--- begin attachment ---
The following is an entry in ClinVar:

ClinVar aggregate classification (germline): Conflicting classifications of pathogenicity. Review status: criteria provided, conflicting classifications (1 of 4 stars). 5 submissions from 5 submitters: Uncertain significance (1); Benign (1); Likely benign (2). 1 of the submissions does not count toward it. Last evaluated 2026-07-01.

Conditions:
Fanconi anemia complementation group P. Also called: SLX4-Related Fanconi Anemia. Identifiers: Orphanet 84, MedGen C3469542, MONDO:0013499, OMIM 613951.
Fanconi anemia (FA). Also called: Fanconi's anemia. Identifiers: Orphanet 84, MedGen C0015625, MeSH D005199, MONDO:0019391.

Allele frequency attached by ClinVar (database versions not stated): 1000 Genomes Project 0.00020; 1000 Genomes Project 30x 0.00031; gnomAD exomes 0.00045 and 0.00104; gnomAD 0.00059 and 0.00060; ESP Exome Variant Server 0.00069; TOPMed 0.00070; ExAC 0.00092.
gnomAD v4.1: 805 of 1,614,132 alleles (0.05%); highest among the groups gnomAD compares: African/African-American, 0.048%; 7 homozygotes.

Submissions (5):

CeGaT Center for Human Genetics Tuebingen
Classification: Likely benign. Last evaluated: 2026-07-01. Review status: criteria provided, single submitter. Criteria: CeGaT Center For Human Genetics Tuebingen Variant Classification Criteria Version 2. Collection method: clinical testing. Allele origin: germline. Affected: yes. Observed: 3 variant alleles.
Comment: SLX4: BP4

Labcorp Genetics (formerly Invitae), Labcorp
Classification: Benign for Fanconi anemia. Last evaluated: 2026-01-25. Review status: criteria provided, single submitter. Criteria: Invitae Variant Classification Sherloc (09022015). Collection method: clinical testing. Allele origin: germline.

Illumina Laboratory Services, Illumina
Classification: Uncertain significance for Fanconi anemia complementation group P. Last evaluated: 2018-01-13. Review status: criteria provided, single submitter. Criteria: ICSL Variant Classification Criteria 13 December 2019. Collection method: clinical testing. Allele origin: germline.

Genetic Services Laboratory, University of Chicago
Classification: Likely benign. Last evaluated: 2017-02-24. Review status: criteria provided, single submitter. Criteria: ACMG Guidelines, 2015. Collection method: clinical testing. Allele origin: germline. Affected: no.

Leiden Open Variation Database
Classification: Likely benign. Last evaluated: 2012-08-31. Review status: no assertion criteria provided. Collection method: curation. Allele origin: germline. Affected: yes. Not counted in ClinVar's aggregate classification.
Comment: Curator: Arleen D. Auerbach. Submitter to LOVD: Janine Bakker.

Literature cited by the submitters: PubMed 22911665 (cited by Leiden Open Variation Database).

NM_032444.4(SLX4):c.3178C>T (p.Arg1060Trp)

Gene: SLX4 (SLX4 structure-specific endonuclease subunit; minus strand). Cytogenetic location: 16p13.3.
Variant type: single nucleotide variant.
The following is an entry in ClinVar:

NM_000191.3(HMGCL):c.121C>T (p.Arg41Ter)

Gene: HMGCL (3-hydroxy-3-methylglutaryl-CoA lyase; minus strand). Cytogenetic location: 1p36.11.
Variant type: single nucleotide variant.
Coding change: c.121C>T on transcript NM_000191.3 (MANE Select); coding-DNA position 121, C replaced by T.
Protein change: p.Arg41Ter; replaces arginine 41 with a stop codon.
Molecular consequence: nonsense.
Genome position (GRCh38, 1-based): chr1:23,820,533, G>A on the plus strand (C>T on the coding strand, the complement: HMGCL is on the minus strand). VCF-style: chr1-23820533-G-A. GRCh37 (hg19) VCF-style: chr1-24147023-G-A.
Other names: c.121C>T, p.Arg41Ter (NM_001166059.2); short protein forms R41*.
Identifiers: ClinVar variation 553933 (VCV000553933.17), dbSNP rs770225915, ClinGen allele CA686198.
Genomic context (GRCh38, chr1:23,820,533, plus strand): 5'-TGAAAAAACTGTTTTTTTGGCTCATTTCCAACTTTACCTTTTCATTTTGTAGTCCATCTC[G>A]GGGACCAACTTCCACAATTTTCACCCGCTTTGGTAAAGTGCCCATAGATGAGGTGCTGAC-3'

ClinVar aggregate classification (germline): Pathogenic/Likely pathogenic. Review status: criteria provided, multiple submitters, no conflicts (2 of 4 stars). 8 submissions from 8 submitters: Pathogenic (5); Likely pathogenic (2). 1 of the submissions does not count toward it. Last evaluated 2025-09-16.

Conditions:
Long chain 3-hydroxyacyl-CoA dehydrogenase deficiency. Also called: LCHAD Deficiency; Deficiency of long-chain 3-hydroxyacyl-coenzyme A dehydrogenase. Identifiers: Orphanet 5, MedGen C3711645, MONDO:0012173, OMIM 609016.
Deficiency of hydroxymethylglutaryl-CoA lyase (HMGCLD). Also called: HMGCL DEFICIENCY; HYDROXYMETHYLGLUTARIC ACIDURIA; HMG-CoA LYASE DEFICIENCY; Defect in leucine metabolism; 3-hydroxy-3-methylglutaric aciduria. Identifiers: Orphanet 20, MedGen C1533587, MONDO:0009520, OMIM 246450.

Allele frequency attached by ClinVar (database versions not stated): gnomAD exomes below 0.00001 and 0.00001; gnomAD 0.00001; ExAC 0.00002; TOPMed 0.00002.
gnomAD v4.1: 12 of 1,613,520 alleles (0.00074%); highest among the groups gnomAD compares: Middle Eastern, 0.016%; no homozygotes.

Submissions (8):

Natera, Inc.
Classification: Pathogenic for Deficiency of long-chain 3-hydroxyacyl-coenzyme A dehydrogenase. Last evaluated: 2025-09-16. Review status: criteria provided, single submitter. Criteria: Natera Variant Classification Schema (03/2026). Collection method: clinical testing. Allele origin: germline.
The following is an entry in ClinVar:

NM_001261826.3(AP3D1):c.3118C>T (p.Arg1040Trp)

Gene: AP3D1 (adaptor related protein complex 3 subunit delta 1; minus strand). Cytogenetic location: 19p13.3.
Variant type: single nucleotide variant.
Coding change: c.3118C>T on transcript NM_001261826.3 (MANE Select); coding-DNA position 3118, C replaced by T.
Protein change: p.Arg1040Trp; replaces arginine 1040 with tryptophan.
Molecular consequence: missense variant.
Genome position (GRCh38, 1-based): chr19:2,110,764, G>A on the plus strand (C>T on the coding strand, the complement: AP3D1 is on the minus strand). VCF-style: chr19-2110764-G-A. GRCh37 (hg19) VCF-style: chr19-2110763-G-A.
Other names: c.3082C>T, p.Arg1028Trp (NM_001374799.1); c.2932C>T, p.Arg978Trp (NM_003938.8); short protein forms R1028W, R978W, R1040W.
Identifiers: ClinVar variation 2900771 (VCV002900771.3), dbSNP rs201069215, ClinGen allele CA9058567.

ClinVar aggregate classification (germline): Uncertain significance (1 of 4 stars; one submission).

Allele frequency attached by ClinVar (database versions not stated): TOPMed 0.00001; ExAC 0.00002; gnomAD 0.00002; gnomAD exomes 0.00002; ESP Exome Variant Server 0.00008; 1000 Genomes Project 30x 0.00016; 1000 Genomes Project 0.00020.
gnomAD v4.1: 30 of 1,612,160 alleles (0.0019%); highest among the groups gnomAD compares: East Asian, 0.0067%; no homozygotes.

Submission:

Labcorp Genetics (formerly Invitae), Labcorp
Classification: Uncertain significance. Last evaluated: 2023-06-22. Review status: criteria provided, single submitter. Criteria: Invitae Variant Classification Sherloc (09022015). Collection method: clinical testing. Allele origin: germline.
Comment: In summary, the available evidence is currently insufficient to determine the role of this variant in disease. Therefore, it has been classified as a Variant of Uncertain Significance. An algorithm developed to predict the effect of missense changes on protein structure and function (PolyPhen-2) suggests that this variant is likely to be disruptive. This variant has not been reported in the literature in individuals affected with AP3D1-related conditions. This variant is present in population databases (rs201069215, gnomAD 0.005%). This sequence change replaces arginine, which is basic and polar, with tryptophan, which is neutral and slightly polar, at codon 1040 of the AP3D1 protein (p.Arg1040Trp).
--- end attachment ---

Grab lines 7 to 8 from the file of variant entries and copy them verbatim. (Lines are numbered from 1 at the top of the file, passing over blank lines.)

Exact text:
gnomAD v4.1: 805 of 1,614,132 alleles (0.05%); highest among the groups gnomAD compares: African/African-American, 0.048%; 7 homozygotes.

Submissions (5):